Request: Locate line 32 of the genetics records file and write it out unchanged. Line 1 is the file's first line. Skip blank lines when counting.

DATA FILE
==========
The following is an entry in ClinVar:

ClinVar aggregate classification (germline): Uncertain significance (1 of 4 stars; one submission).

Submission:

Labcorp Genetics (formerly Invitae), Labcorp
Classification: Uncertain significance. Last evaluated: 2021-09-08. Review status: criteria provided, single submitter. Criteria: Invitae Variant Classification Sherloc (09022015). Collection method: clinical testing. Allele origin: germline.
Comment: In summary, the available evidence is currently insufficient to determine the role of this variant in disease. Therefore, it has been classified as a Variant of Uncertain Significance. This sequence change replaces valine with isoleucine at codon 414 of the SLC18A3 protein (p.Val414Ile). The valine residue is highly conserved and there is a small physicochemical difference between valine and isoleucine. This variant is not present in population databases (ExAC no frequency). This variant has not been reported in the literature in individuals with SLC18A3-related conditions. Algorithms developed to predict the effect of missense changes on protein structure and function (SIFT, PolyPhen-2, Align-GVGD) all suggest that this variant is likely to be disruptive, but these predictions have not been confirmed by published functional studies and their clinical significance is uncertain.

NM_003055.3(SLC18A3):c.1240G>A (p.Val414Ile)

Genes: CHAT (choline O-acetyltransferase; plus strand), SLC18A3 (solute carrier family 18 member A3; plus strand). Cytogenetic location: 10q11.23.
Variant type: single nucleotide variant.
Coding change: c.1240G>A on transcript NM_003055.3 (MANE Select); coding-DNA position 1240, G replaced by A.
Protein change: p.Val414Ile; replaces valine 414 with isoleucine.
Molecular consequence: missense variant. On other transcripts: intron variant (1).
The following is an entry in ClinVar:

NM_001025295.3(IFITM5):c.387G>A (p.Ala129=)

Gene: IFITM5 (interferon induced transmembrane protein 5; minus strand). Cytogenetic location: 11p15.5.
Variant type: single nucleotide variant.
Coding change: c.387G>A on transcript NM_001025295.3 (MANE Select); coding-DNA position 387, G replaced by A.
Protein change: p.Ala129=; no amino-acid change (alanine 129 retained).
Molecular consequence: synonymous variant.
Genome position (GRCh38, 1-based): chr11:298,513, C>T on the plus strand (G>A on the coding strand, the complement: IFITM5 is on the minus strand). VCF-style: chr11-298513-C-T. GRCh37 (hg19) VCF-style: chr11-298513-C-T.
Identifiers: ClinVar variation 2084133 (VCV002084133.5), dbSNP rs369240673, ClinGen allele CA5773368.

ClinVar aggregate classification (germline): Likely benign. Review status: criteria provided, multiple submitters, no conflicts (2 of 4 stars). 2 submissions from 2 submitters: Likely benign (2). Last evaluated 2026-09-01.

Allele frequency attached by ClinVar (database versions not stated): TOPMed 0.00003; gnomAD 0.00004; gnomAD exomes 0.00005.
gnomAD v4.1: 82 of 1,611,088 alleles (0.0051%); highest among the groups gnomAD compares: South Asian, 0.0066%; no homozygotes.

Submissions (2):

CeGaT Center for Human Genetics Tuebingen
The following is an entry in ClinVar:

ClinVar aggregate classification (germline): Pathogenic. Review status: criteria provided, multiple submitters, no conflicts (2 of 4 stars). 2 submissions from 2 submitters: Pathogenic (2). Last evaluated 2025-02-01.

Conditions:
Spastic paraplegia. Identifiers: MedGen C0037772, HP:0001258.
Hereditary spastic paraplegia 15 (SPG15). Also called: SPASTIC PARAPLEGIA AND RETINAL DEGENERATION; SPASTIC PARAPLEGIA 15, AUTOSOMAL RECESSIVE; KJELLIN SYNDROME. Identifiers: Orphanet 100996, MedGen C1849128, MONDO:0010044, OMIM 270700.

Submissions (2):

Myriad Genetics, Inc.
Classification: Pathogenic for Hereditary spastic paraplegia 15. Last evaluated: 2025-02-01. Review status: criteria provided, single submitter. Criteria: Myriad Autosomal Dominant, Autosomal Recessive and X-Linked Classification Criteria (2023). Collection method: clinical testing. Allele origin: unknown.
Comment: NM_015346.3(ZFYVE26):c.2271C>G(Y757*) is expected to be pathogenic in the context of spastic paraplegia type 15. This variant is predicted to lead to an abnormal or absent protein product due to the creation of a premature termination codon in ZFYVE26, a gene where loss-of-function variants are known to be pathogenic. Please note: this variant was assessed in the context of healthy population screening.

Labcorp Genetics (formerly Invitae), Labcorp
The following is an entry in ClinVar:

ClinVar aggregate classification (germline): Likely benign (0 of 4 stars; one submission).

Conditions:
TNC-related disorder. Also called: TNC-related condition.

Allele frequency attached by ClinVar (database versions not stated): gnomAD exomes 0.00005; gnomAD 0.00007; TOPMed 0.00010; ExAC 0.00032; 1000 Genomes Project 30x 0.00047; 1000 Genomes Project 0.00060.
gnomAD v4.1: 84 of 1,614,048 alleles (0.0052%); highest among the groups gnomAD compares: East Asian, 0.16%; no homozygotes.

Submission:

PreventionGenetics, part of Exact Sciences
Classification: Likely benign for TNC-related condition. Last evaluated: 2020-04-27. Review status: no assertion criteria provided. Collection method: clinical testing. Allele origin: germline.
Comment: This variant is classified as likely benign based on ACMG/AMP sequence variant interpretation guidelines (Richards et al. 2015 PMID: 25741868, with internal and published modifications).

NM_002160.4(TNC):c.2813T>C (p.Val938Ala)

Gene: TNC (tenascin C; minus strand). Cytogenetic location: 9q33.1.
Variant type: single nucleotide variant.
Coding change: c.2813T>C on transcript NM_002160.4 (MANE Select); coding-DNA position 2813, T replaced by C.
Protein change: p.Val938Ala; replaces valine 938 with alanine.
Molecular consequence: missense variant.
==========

Submissions (2):